The Development Situation in Malawi

Written evidence submitted by WaterAid

How UK Aid can support Malawi’s efforts to bring water and sanitation to all its citizens

Summary

· Although Malawi has made significant progress on water supply, over two and a half million people remain without safe drinking water.

· Almost half of the population-more than seven million people-do not have access to adequate sanitation and Malawi is seriously off-track from achieving the sanitation Millennium Development Goal (MDG) target.

· Diarrhoea-mainly from dirty water and poor sanitation-causes more than 10% of under-five child deaths in Malawi. There is an urgent need to invest in sanitation and hygiene.

· Only 63% of water points in Malawi are functional.

· The Department for International Development (DFID) is aiming to ensure 800,000 people have access to clean water and improved sanitation by 2015, but with more than 2 million Malawians without safe water and more than 7 million without adequate sanitation there is scope for DFID to scale up its commitments.

DFID could:

· Invest at scale in sanitation and hygiene, and play a significant role in enabling Malawi to achieve the MDG sanitation target, by increasing its existing aim to bring water and sanitation to 800,000 people.

· Provide support to Malawian Government Ministries in implementing the National Sanitation Strategy to ensure its success – particularly in rural areas and providing water and sanitation in schools, where the need is very high.

· Provide direct support for Districts to deliver their District Strategic Investment Plans for water and sanitation.

· Invest in existing water and sanitation infrastructure in both urban and rural areas, which is in need of major rehabilitation.

General background on Water, Sanitation and Hygiene

Investment in water, sanitation and hygiene (WASH) are essential to making progress towards a multitude of development areas:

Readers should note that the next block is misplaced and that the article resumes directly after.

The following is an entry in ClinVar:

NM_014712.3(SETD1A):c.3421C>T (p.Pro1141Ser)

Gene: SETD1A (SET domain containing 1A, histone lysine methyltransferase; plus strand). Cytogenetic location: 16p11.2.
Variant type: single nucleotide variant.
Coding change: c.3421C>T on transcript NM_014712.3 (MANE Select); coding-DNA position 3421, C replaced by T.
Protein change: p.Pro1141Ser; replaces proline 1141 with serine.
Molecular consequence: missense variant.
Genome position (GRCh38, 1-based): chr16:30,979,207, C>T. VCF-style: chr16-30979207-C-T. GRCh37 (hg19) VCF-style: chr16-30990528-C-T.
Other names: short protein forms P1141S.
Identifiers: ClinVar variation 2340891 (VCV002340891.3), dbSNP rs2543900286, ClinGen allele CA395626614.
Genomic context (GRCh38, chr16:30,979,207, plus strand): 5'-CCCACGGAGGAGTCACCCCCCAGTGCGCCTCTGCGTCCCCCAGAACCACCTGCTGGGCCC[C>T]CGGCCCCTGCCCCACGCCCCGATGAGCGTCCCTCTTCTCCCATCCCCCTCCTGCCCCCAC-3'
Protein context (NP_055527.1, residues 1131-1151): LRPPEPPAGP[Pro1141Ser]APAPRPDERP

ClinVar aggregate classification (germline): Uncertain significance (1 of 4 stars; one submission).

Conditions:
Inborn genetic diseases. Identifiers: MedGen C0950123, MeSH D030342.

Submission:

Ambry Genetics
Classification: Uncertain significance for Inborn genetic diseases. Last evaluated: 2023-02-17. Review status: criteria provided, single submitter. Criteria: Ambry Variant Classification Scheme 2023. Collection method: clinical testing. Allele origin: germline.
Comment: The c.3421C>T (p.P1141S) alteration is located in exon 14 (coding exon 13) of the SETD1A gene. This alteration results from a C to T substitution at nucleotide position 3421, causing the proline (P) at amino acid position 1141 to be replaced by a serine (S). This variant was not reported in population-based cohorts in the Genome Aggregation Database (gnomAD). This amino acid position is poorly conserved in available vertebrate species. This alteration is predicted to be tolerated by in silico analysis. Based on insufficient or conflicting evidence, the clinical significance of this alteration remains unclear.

Diarrhoea is the biggest killer of children under five in Africa and the second biggest in South Asia. [1] Diarrhoea, respiratory infections, malnutrition and many water borne tropical diseases are directly linked to poor sanitation. [2] Access to WASH is therefore crucial to achieving global health aims, including the child health MDG targets.

WASH is good for women in developing countries. The burden of fetching water falls predominantly on women and girls, costing them productive time. [3] Searching for discrete places to defecate can increase their vulnerability to gender based violence. [4]

Water and sanitation are also essential for economic growth:

In 2003, lack of access to safe water and sanitation cost sub-Saharan Africa about 5% of GDP, more than all aid and debt relief to the region that year. [5] A reasonable estimate is that investments in WASH can generate $8 in GDP growth for every $1 spent. [6] In locations where WASH diseases are a heavy burden and where water sources are distant, the returns can be even greater; the upper estimates reach a return of $1 to $46. [7]

Despite its clear centrality to the MDGs, there is a huge shortfall in funding for the WASH crisis. In fact, it is declining in prioritisation. Global aid has risen to US$128.7 billion, but WASH as a share of global aid has steadily fallen. It was over 8% of total aid in the mid-1990s, but by 2009 had fallen to below 5.5%. [8]

UK’s bilateral aid to WASH was less than 2% of their total aid in 2010, compared to over 10% in Japan and over 15% in Korea. The proportion of UK aid that goes to bilateral WASH programming is one third that of both Germany and Spain, and less than 50% of the donor average. [9]

The sanitation target of MDG7 is one of the most off-track global targets, with less than half the population in Sub-Saharan Africa with access to adequate sanitation, leaving the region up two centuries away from achieving it on current trends. [10]

Malawi’s Water and Sanitation sector

Malawi is one of the poorest countries in the world, and it faces severe challenges in overcoming poverty. The country’s maternal, infant and child mortality rates are amongst the highest in the world, and 12% of the working age population is HIV-positive. Diarrhoea from dirty water and poor sanitation causes more than 10% of under-five child deaths in Malawi. [11]

The Government has made progress in providing access to safe water and sanitation to an increasing number of Malawian citizens. The 2012 WHO/UNICEF Joint Monitoring Programme (JMP) reports that 83% of the population has access to an improved drinking water source (compared with 41% in 1990). 95% of the urban population has access to improved drinking water and 80% of the rural population. However, there has been less progress on sanitation, and the country remains seriously off-track from achieving the sanitation Millennium Development Goal target. JMP reports that 51% of the population has access to an improved sanitation source (49% in urban areas and 51% in rural areas) compared with 39% in 1990.

Analysis of the sector